Yesterday, my boss' boss asked me if the house we're trying to buy has a steep roof or a flat roof. While he went on explaining that steep roofs lead to more work in the gutter-cleaning department, I started to wonder what else I don't know about home maintenance. So here's to educating myself...
"Homeowners can't simply call the landlord when the appliances need to be replaced or the hot water tank stops working. All these home maintenance tasks - and even the larger home renovations - are the responsibility of the homeowner. Whether you're planning a large remodeling project, or just to cover the necessary repairs, it is suggested that homeowners budget at least 1% of their home's purchase value per year towards maintenance. Therefore, if your home is worth $220,000, you should plan to set aside at least $2,200 towards maintenance costs. Some sources even suggest you should budget for up to 4% per year, which would be $8,800 on a $220,000 home."
- Maintain your gutters.
Remove all debris from your gutters so water can properly drain. This minimizes standing water and slows the freeze/thaw expansion process that occurs in cold weather. Clogged gutters can cause landscaping, lawn and shrubbery, walls, foundation, basement, crawl spaces and existing gutter system damage. Consider installing “gutter guards,” which will prevent debris from entering the gutter and direct the flow of water away from the house and into the ground.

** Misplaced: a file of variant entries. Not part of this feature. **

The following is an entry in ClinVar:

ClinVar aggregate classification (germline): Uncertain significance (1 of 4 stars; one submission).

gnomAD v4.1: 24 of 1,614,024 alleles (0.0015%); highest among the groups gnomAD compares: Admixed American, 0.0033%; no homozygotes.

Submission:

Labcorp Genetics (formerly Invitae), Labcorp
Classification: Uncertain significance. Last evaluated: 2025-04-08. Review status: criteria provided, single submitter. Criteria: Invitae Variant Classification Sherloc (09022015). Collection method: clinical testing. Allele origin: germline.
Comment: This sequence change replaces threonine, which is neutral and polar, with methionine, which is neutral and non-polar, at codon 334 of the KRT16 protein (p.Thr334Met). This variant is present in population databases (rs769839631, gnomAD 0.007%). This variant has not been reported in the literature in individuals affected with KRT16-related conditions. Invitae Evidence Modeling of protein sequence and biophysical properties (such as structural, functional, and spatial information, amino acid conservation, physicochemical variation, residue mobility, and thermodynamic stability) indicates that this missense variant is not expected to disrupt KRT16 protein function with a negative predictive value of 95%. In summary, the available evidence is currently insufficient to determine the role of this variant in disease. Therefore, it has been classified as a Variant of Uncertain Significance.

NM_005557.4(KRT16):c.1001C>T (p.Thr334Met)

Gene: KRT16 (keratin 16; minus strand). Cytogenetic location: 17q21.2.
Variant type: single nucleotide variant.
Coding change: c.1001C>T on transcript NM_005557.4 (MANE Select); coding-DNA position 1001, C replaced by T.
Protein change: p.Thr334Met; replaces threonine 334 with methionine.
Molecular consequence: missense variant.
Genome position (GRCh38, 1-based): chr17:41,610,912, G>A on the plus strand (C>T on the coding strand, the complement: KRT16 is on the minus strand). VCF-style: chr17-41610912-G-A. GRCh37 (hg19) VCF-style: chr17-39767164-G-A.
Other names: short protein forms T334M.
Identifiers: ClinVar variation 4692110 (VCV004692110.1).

- Maintain Your Lawn, trim your trees and remove dead branches.
If your home has a yard, you will definitely need to budget for landscaping and lawn care costs. Paying a landscaping company to care for your lawn could run you about $30 per week. That adds up to between $120 and $150 per month for a basic lawn. If you choose to do the work yourself, your costs will undoubtedly be lower; however, you'll still need to consider expenses like fertilizer, tools and maintenance equipment, tree maintenance and seasonal plants for the garden. Although you might want to think it is free if you do it yourself, you do need to think about the time cost of mowing the lawn, or shoveling snow, if you are in the higher latitudes. Inclement weather can cause weak trees or branches to break and damage your home, car, utility lines or someone walking on your property. Keep an eye out for large dead branches in trees; detached branches hanging in trees; cavities or rotten wood along trunks or major branches; mushrooms at the base of trees; cracks or splits in trunks; leaves that prematurely develop unusual color or size; and trees that were previously topped or heavily pruned. If you see any signs of hazards, call a professional tree service.
- Maintain your steps and handrails.
Repair broken stairs and banisters to prevent falls and injury.
- Inspect your roof.
Be proactive and prevent emergency and expensive repairs. Things to look for include damaged or loose shingles; gaps in the flashing where the roofing and siding meet vents and flues; and damaged mortar around the chimney (especially at the joints, caps and washes). If you see any signs of damage, call a professional to repair the damage.
- Inspect your home’s exterior walls.